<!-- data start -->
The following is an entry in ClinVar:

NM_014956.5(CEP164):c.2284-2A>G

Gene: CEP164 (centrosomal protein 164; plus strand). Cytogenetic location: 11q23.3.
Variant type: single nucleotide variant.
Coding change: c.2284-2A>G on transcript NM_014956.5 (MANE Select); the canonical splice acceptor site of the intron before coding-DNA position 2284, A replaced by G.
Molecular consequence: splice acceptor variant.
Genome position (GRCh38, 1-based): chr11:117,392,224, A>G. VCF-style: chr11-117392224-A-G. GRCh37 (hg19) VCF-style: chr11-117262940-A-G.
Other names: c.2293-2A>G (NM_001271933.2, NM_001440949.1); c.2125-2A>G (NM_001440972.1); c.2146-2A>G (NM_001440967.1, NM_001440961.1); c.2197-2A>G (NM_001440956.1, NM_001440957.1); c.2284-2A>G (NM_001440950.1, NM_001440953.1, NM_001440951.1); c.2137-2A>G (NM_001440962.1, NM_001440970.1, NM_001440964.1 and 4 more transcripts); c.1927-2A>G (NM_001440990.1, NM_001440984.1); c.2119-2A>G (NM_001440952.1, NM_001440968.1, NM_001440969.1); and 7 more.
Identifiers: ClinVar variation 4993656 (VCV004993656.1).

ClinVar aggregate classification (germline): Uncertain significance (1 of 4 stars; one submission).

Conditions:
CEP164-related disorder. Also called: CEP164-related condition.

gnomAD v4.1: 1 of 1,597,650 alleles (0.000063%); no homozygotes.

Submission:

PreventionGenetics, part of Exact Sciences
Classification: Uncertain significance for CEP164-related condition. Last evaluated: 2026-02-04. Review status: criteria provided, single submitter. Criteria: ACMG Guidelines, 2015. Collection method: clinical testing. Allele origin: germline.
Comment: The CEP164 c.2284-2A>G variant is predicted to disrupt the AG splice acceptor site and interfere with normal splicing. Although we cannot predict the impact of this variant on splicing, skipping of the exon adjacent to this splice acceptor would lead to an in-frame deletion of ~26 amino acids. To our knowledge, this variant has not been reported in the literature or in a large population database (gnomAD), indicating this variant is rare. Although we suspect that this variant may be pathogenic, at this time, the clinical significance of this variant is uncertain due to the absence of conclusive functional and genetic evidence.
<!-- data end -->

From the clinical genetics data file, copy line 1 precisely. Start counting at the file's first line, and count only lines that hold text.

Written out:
The following is an entry in ClinVar: